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Building a more resilient Fiji

16 May 2016


Red Cross Volunteer Joe Rabuku is learning how to build safer Fijian houses after Cyclone Winston at a train-the-trainer session just outside Suva. Credit: OCHA/Danielle Parry
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With the World Humanitarian Summit just around the corner, the Cyclone Winston response in Fiji is a timely example of Pacific efforts to collaborate for resilience and to build local capacities in coping with disasters.

With the World Humanitarian Summit just around the corner, the response to Cyclone Winston in Fiji is a timely example of Pacific efforts to build local capacities in coping with disasters.

After the cyclone that destroyed more than 30,000 houses, a massive rebuilding effort is getting underway across the country. Humanitarian actors are working with the Fijian Government to train hundreds of community carpenters and workers in safer building techniques so that the country can better withstand future cyclones.

Joe Rabuku is a Fiji Red Cross shelter volunteer who normally draws house plans for a living. Today, he’s going back to basics and learning some simple tips for rebuilding houses more safely after the devastation of Cyclone Winston in late February.

“The whole purpose of this training is to learn skills and proper techniques for building a better Fiji and making homes stronger in the wake of Cyclone Winston. This training will help us to go back and train our volunteers so we can serve our community and teach them how to build stronger homes in preparedness for future disasters,” Mr. Rabuku said.

He is among 20 people from a range of humanitarian and non-government organisations, church groups and vocational education institutions taking part in a training-of-trainers pilot program encouraging safe home building techniques for people recovering after the cyclone.

“We have the first group of carpenters learning better techniques so that when they go back to their communities they can help communities build homes,” said Vula Shaw, Principal Administrative Officer (Housing) from the Fiji Ministry of Local Government, Housing and Environment.  Sevanaca Vere Ivalu teaches joinery at Fiji National University. He is anxious to share his newly acquired skills from the training with his students and people in his home community of Koro, which was hit hard by the cyclone.

“With the knowledge that I have learned so far today, I just want to go back to the school and teach people how to build a good building in case of an emergency,” he said.

The pilot is being run by the Fiji Shelter Cluster and Habitat for Humanity Fiji. It aims to support the Fiji Government’s ‘Help for Homes’ program, which is providing cash for affected householders to purchase construction materials.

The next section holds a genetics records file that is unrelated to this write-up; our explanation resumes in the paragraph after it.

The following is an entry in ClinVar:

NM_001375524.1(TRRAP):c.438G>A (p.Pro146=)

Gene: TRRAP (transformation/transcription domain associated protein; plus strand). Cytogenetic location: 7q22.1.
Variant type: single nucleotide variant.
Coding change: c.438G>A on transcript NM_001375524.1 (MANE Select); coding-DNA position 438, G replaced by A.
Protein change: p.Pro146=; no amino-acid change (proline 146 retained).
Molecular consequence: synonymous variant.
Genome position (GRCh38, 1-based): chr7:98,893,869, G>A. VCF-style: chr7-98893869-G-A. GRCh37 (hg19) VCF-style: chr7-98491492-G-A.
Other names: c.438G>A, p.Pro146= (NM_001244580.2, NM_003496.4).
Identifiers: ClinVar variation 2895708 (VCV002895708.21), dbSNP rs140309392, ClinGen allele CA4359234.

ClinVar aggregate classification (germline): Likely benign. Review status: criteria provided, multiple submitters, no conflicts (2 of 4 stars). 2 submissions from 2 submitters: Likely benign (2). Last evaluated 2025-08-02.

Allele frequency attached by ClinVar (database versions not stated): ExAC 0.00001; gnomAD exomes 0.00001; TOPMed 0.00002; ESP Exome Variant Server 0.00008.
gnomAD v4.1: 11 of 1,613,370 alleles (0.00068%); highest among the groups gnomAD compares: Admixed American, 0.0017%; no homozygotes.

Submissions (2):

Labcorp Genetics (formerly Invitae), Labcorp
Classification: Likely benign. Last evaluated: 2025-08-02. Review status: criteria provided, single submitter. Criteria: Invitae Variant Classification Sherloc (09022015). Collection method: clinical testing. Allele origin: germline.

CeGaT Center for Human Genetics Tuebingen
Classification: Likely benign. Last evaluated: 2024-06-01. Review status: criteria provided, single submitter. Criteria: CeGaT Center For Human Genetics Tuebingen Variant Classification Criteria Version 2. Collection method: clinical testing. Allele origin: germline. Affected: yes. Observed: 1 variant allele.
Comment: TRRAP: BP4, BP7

“The Government’s ‘Help for Homes’ program will provide thousands of Fijians with access to free building materials so that they can get a roof back over their head after Cyclone Winston. We want to make sure they have the skills to do that properly so that their houses are strong enough to withstand the next cyclone,” said Caroline Dewast, Shelter Cluster Coordinator.

The Shelter Cluster and its partners ultimately hope to secure funding to roll out the training to almost 800 community carpenters and builders so that post-cyclone investments in housing contribute to making Fijian communities more resilient to disasters in the longer term.

“We did surveys immediately after TC Winston in rural locations—in villages and informal settlements--and we found the biggest reason why a lot of the houses came down was poor construction techniques. And so the whole idea of this is just to impart some really basic but important construction techniques. A lot of our community carpenters and home-owner builders know these but sometimes there are shortcuts. It’s really very simple things like enough nails and strapping in the right place – inexpensive solutions that will save a lot of investment,” said Masi Latianara, National Director of Habitat for Humanity.

 “A key message from the Pacific heading into the World Humanitarian Summit is that governments and local actors should be supported to lead their own responses to emergencies. This approach has been a key feature of the Cyclone Winston response and Fiji will have strong experience to draw on during discussions in Istanbul later this month. This training program is another great example of collaboration between the humanitarian community and local partners, building on local skills and making communities more secure in the face of future disasters,” said Sune Gudnitz, Head of the UNOCHA Office for the Pacific.

The World Humanitarian Summit in Istanbul from 23-24 May will attract almost 6,000 people from around the globe. Nearly 200 people will attend from countries across the Pacific, including15 Pacific governments that have signalled their intention to send high-level delegations.